The lack of confidence to speak and practice their English is in my opinion the greatest obstacle for Chinese students. Some of these students express themselves very well in Chinese, and they suddenly feel inferior when they can’t express themselves in English. Those who can overcome the barrier of being self conscious usually see an improvement in their English level. When we teach at the university of Toronto we try to use English activities to boost up their confidence and we have found that when their confidence is raised, they perform a lot better.
Also, as a result of the need to communicate, these Chinese students would usually stick with other Chinese who speak their own language.
I have often encouraged Chinese students to find local Canadian friends so that they can practice their English. However I understand that many of them are afraid that they can’t understand the local Canadians, so they are not as confident in finding local canadian friends. However, Canada, especially Toronto is a very multicultural hub. You can always find someone who doesn’t speak Chinese, like a Korean student, Japanese student, Brazilian student, Iranian student. All these students share something in common, and that is English is not their first language. If English is not their first language, then you are on common ground and you don’t have to feel uncomfortable in speaking English. I have known many students who have ventured off in looking for friends who don’t speak their language, and they have significantly improved. Within one year of coming to Canada they have changed from an ESL environment to a completely local English environment.
We have even taught students at a university level, who eventually became English teachers in their own countries, all because they chose friends who did not speak in their own native language.
How does the performance of a high school student’s English affect their future at university (as you have taught multiple students at university ) ?
There is a joint research project currently being conducted by the Toronto school board and the university of Toronto. Their current findings indicate that students who barely passed their English exam in high school had a much higher tendency to drop out f university. Many students who drop out are too afraid to tell their parents and they ended up squandering a lot of money yet achieving nothing.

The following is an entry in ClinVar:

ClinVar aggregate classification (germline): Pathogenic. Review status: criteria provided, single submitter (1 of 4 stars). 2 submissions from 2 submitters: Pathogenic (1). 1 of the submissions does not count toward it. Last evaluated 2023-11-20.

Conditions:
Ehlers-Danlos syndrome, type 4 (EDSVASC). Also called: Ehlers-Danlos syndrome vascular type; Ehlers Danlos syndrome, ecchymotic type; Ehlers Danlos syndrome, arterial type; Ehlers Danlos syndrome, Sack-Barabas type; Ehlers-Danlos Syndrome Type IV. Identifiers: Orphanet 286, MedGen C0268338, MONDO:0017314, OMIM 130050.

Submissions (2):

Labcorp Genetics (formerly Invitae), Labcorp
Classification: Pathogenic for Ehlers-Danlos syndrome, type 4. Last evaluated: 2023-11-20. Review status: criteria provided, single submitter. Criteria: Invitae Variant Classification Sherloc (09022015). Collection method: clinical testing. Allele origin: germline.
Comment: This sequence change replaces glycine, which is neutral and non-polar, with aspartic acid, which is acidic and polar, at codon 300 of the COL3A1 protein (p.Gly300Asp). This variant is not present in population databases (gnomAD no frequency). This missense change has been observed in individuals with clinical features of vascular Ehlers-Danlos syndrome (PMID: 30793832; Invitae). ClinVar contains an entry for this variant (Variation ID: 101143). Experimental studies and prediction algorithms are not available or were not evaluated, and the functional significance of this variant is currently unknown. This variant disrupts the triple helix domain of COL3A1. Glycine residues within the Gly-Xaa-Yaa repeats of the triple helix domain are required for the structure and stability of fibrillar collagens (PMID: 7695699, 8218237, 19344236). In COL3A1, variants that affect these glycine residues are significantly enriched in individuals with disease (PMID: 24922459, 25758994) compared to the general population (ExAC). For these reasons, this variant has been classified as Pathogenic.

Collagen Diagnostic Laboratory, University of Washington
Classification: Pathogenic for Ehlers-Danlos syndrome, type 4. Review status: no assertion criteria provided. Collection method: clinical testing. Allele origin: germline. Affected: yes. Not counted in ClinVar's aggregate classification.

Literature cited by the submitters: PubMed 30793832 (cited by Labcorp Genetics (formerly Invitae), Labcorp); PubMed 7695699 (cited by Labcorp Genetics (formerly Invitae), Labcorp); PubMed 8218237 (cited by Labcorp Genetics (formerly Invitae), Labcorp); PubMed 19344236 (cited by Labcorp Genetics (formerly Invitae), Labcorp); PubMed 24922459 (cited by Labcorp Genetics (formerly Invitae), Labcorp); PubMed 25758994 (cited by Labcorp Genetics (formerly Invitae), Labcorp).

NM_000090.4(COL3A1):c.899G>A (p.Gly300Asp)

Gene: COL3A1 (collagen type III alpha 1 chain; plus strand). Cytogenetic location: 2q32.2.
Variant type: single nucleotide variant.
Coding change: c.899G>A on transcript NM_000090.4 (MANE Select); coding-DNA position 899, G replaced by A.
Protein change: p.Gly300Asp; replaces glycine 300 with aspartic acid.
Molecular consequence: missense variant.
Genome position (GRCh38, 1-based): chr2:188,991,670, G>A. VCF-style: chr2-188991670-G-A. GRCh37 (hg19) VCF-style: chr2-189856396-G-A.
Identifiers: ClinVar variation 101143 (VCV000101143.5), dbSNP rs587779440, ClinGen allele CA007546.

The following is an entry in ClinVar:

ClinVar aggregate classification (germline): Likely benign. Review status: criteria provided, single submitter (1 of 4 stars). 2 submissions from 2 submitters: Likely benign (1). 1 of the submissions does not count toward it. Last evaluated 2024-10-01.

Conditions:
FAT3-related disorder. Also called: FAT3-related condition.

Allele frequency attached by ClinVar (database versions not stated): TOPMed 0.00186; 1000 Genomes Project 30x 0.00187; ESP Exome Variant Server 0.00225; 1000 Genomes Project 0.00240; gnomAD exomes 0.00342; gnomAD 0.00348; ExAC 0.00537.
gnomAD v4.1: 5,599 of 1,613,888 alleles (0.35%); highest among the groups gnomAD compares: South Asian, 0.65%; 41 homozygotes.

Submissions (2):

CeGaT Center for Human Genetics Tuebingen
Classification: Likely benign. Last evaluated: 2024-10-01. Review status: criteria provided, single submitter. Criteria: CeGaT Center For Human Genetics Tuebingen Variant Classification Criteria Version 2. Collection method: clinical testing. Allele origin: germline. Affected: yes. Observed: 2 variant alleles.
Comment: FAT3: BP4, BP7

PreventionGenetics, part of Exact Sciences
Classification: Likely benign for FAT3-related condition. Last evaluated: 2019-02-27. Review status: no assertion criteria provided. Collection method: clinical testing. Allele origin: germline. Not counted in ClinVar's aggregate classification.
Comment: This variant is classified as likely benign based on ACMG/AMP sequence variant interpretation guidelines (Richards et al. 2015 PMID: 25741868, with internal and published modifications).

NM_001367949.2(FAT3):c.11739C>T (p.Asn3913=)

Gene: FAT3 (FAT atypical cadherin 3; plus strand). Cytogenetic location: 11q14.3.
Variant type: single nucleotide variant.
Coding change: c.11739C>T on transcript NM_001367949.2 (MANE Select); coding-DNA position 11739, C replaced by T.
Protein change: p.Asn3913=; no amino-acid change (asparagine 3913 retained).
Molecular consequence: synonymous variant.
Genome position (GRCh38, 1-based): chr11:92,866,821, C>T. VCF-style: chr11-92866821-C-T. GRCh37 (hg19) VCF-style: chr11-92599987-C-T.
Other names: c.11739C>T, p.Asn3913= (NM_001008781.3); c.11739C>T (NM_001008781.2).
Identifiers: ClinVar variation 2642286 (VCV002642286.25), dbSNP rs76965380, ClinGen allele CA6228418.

A more extreme example of university students suffering from the neglect of building a stronger English foundation can be shown in a case that happened a few years back in an Australian university, min ash university. A Chinese PhD student had a lot of trouble with his English, and as a result he was under a lot of stress and pressure. This stress finally erupted and he began to shoot his fellow students. It is very rare to hear of firearm related cases but this was caused as a result of his ability to communicate and to relate properly with people.
What suggestions can you give to Chinese parents & students?
Language and culture are inseparable. Therefore, in order for a student to improve in their English, it is important that they become part of a community where they can interact with local people outside of the school context.
Students can sign up for volunteer programs, or sport groups, or attend church. These also provide students with opportunities to build up healthy relationships with people who have good habits.
From my teaching experience, I have noticed that those who are genuinely interested in western culture will usually excel in their English standard. We have known students who spend time watching English speaking entertainment, and not only does their English improve, but the nuances, the slang also improves. However, the only set back with the content on TV is that there is a growing trend in using foul language and sexual content. In order to avoid this habit, I would recommend TV programs that were made in the 90s. A lot of programs nowadays on TV is very entertaining but is really garbage for the mind, so choose your programs wisely.
I attend church, and I have found it to be very beneficial, and so I also encourage parents and students to attend church. What I have observed is that those who willingly attend church do much better in terms of English and school work than those who do not want to attend church. Although this is not the case for everyone, but from my observations, that is the case. Of course, church is not just about religion, but it is about learning to build up a healthy relationship with one another, and building up good habits that are taught in the bible.
The church also provides a community of people with healthy habits. People who do not engage in healthy habits will not want to attend church in the first place.
The sense of community is extremely important because it is only when you are with people that you are comfortable with, you can then have the desire to build up healthy relationships.
In terms of English, another option that parents can consider is to send their children to smaller Canadian towns where there are less people speaking Chinese. Then your child will be forced to learn English. After 1 or 2 years of high school experience, their English would have improved enough for them to be transferred to a university in a larger city such as the University of Toronto.